Here’s How Each Candidate Stood Out During The Debate

TPM Illustration/Getty Images
Start your day with TPM.
Sign up for the Morning Memo newsletter

One thing we can say for sure: This debate, touted as a potential game changer, didn’t end up having the feel of one. We’ll see if the polls affirm that. Here’s what we saw with each candidate.

Joe Biden got through the debate without any issues. Predictions that the candidates would focus their attacks on him, the frontrunner, were true, but he survived them largely unscathed. At one point, he steamrolled the moderators to claim additional time. He was also the only candidate to be heckled during the debate.
Elizabeth Warren remains a strong debater, continually solid each time she takes the stage. She called for rolling back the filibuster to pass legislative priorities, including gun control, and consistently linked problems in America to money and politics. She delivered an impassioned closing statement that included an anecdote about looking for work while pregnant.
Bernie Sanders was Bernie Sanders. He and Warren tag-teamed defending Medicare For All, and mutedly disagreed with each other in other areas. But the two left-most candidates’ nonaggression pact held. At the end, asked to reflect on a challenge, he touted his record taking on “virtually every powerful special interest in the country.”
Kamala Harris spoke clearly in the health care section of the night, an area in which she’s struggled in the past after making contradictory statements on her plan. Harris successfully pivoted away from attacking her fellow candidates and aimed her ire at President Trump. A notable line about Trump’s trade war came as an analogy about the “really small dude” behind the curtain in the “Wizard of Oz.”
Pete Buttigieg talked a lot about his experience as a “military officer.” He struck a particularly personal note at the end of the debate when he recalled coming out as gay after coming back from a deployment and while he was running for office.
Andrew Yang kicked off the debate with a gambit that he described as unprecedented: he’d be handing out $1,000 at the end of the night to 10 families who went to his website. He didn’t get much time during the rest of the debate but did, again, distinguish himself as the one most different.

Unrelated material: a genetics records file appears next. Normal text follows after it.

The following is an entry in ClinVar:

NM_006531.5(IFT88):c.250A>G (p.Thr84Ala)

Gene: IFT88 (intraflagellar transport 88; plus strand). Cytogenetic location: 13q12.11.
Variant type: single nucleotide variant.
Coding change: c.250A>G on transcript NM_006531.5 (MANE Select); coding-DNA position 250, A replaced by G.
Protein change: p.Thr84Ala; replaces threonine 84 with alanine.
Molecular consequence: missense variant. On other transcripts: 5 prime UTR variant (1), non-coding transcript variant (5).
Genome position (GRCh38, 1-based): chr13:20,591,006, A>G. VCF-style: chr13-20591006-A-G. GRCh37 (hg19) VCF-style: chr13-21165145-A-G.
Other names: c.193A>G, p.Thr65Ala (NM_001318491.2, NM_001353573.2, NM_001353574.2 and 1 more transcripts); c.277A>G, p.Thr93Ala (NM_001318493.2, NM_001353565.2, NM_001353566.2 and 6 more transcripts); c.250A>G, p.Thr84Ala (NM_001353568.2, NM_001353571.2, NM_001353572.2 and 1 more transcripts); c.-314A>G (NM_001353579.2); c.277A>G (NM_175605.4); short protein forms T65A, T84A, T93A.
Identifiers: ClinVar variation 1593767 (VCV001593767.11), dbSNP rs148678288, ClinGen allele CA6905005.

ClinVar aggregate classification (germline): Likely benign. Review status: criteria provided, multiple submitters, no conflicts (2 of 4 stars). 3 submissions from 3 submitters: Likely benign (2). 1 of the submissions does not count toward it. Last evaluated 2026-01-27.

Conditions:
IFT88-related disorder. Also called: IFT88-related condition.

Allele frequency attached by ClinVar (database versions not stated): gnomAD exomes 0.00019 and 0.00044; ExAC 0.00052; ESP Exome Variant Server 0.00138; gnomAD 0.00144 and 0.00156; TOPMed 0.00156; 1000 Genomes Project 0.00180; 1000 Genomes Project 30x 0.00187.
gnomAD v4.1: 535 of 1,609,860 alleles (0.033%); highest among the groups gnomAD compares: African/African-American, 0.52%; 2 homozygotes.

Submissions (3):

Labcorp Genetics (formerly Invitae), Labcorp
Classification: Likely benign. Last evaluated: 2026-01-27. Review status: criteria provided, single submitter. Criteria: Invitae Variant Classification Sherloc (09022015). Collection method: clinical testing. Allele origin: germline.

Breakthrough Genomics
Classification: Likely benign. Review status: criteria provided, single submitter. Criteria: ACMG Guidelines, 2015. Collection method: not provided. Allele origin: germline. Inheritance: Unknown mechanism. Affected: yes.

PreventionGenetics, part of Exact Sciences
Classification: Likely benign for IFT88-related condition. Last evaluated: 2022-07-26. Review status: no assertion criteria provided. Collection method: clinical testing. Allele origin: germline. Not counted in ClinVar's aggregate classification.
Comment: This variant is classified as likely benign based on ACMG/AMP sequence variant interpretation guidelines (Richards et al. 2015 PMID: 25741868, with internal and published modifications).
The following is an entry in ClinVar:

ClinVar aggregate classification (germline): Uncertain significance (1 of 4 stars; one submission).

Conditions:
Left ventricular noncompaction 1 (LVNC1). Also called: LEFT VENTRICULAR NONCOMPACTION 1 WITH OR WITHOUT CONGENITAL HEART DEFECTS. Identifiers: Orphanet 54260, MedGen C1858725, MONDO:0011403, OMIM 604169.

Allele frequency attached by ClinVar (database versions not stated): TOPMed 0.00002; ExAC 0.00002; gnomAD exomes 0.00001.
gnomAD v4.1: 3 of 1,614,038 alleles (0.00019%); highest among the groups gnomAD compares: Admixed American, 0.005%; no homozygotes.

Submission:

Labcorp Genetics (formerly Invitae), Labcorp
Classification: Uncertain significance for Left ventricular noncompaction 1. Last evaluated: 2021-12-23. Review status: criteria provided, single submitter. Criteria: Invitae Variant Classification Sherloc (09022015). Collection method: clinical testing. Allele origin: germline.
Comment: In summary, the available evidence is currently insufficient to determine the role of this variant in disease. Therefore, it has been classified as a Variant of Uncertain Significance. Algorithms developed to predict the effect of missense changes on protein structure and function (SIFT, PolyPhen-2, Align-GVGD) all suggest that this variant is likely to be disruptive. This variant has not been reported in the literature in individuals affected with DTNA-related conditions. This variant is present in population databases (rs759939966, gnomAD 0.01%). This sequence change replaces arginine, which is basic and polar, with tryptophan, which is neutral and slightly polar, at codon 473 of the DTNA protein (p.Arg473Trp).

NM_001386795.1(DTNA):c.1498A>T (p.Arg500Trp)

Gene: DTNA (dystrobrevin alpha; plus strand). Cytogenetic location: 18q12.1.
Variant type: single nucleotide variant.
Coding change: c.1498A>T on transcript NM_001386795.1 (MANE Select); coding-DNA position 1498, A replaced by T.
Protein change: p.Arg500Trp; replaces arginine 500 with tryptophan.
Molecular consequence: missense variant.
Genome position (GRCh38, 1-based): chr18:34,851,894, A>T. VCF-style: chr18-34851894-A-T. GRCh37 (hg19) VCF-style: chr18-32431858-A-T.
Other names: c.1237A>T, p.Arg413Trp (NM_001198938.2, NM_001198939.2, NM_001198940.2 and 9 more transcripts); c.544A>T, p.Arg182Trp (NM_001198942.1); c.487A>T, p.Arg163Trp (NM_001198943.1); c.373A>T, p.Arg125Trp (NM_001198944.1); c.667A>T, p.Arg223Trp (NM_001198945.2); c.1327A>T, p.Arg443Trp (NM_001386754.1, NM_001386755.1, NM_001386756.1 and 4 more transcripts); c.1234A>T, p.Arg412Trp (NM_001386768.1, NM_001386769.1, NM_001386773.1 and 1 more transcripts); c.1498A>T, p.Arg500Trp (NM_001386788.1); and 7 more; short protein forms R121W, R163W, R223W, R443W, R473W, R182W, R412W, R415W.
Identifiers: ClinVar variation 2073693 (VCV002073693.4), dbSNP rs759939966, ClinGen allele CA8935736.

Cory Booker’s brand has become one of relentless optimism, and in his few moments on camera tonight he stayed true to it, especially during his closing statement. He also got served a weird “climate” question on his veganism, giving him a chance to demonstrate that he is one of the few candidates in the primary with a developed position on factory farming.
Beto O’Rourke, following the shooting last month in his hometown of El Paso, has reframed his campaign around the tragedy and tempered his stumping with an added dose of genuineness. He is the candidate who straightforwardly promises mandatory gun buybacks. His representation of his city on the campaign trail earned him plaudits from a number of the other candidates on stage tonight.
Amy Klobucher tonight seemed to be angling to distinguish herself as the candidate who could unite those who feel alienated by “extremes” — both within the Democratic Party and within the American political system. With the number of midwesterners significantly reduced from previous debates, she also sought to rep her region.
Julián Castro was one of two candidates tonight on his home turf. He went after Biden, as he did in previous debates, attacking him for the Obama administration’s stance on immigration and also, seemingly, on his age, asking Biden whether he was “forgetting what you said two minutes ago?”
Latest News
Masthead Masthead
Founder & Editor-in-Chief:
Executive Editor:
Managing Editor:
Associate Editor:
Investigations Desk:
Editor at Large:
General Counsel:
Head of Product:
Director of Technology:
Associate Publisher:
Front End Developer:
Senior Designer: